Trying out NestJS part 2: Creating REST endpoints


In my last blog post, I talked about why I wanted to give NestJS a try and what project I would build in order to evaluate it.

In this blog post, I'd like to set up the CRUD endpoints for the Tasks concept.

Before going on

One of the main benefits of using NestJS is that it's very opinionated about the way you should structure your application. As a result, you'll end up with an application that's loosely coupled and highly testable without even thinking about it.

However, NestJS can be hard to apprehend (especially if you are a junior developer). In my opinion, it's very important that you understand what Dependency Injection (and broadly speaking, the SOLID principles) and DI containers are since NestJS relies heavily on those concepts.

Setting up new endpoints

The source code for this part of the project is available here:

Creating CRUD endpoints is not very exciting. It's actually very tedious because the code always look the same. Fortunately, NestJS provides a sweet tool to generate all the boilerplate required to setup REST endpoints.

Using the CRUD generator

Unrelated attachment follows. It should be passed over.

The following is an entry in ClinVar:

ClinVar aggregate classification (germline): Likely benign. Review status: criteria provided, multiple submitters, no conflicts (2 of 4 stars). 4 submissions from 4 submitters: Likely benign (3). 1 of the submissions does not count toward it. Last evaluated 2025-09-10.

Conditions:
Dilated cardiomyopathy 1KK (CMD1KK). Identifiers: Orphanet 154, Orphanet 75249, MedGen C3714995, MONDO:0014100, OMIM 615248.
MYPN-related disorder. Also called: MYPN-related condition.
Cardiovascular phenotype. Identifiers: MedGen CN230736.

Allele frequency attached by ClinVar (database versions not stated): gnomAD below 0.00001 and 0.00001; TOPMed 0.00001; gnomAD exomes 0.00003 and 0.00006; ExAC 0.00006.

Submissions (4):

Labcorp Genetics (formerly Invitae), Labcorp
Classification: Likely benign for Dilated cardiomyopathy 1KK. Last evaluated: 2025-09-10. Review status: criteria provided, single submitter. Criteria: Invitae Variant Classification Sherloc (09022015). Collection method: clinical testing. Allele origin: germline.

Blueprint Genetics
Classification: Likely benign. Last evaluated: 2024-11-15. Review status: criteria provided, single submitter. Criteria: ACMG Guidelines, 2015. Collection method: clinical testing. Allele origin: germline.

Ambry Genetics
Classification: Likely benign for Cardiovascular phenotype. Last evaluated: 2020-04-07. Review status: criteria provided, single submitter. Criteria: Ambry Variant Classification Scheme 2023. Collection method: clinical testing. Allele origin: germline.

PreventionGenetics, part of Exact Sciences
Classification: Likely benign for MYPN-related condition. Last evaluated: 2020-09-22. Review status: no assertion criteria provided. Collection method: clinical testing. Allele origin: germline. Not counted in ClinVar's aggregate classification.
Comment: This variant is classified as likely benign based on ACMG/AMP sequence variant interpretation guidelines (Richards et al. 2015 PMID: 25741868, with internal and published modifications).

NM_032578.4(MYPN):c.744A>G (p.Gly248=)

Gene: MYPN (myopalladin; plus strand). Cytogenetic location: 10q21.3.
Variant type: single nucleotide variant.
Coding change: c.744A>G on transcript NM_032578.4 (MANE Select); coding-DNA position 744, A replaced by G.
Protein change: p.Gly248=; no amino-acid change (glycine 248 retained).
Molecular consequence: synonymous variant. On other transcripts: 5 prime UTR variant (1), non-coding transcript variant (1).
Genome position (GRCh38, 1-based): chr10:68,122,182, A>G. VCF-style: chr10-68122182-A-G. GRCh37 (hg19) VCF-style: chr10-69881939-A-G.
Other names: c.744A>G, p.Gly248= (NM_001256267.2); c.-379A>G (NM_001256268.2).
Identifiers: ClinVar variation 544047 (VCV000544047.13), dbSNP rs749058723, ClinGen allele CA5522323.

Before using the CRUD generator, please install the following package:

npm install @nestjs/mapped-types

In the root of your project, just type in

nest g resource tasks

You will be prompted with several choices. In this case, we're interested in developing a REST API.

? What transport layer do you use? (Use arrow keys) ❯ REST API GraphQL (code first) GraphQL (schema first) Microservice (non-HTTP) WebSockets

Then, choose YES.

? Would you like to generate CRUD entry points? (Y/n)

You should have the following output:

CREATE src/tasks/tasks.controller.spec.ts (566 bytes) CREATE src/tasks/tasks.controller.ts (890 bytes) CREATE src/tasks/tasks.module.ts (247 bytes) CREATE src/tasks/tasks.service.spec.ts (453 bytes) CREATE src/tasks/tasks.service.ts (609 bytes) CREATE src/tasks/dto/create-task.dto.ts (30 bytes) CREATE src/tasks/dto/update-task.dto.ts (169 bytes) CREATE src/tasks/entities/task.entity.ts (21 bytes) UPDATE src/app.module.ts (312 bytes)

The NestJS CLI has just generated a lot of boilerplate code for you.

Let's have a closer look into some of the generated files.


It's a service that's going to deal with the data storage and retrieval.

import { Injectable } from '@nestjs/common'; import { CreateTaskDto } from './dto/create-task.dto'; import { UpdateTaskDto } from './dto/update-task.dto'; @Injectable() export class TasksService { create(createTaskDto: CreateTaskDto) { return 'This action adds a new task'; } findAll() { return `This action returns all tasks`; } findOne(id: number) { return `This action returns a #${id} task`; } update(id: number, updateTaskDto: UpdateTaskDto) { return `This action updates a #${id} task`; } remove(id: number) { return `This action removes a #${id} task`; } }

@Injectable() is a TypeScript decorator. Decorating classes with @Injectable allows them to act as providers, that is, instances of classes that can be injected in other instances of classes (at runtime) via Dependency Injection.


It's a controller that's going to handle incoming requests related to Tasks.